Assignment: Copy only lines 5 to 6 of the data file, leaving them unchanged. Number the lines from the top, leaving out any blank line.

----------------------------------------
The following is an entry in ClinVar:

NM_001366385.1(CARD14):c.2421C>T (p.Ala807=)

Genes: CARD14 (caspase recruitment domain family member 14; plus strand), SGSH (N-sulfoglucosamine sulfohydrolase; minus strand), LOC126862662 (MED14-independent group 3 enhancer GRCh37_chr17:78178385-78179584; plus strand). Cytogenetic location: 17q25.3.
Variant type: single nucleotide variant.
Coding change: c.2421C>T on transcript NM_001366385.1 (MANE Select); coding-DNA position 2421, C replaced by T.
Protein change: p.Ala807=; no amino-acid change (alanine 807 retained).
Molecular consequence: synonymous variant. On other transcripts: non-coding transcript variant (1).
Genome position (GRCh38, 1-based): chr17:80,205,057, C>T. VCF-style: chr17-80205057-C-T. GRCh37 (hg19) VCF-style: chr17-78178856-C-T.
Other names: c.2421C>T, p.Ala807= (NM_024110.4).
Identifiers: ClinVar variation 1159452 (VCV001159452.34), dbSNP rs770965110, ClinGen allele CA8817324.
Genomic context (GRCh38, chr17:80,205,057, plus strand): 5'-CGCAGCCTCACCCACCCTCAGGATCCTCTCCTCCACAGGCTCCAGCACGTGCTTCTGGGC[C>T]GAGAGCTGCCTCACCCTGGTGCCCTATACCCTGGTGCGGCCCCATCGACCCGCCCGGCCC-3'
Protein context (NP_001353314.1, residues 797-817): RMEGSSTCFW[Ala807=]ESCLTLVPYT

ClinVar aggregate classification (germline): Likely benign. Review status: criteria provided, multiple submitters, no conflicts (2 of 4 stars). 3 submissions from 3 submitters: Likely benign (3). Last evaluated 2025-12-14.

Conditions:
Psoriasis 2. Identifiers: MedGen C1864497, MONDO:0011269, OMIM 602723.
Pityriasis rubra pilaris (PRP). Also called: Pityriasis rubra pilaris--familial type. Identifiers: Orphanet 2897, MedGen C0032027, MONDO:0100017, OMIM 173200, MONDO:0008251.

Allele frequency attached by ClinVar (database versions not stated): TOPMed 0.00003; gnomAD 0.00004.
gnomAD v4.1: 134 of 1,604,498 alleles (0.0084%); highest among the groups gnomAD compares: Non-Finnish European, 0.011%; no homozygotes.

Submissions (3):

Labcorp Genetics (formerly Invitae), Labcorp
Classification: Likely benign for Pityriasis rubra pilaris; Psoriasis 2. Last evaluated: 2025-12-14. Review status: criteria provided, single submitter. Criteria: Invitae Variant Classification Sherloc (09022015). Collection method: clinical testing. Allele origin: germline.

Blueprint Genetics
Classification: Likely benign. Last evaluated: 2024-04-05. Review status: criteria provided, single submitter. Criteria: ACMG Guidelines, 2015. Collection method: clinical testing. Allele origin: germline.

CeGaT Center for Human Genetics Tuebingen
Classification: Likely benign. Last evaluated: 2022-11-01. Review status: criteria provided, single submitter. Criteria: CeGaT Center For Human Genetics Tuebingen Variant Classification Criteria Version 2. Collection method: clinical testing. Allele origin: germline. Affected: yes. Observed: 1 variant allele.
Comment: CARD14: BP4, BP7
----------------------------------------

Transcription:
Coding change: c.2421C>T on transcript NM_001366385.1 (MANE Select); coding-DNA position 2421, C replaced by T.
Protein change: p.Ala807=; no amino-acid change (alanine 807 retained).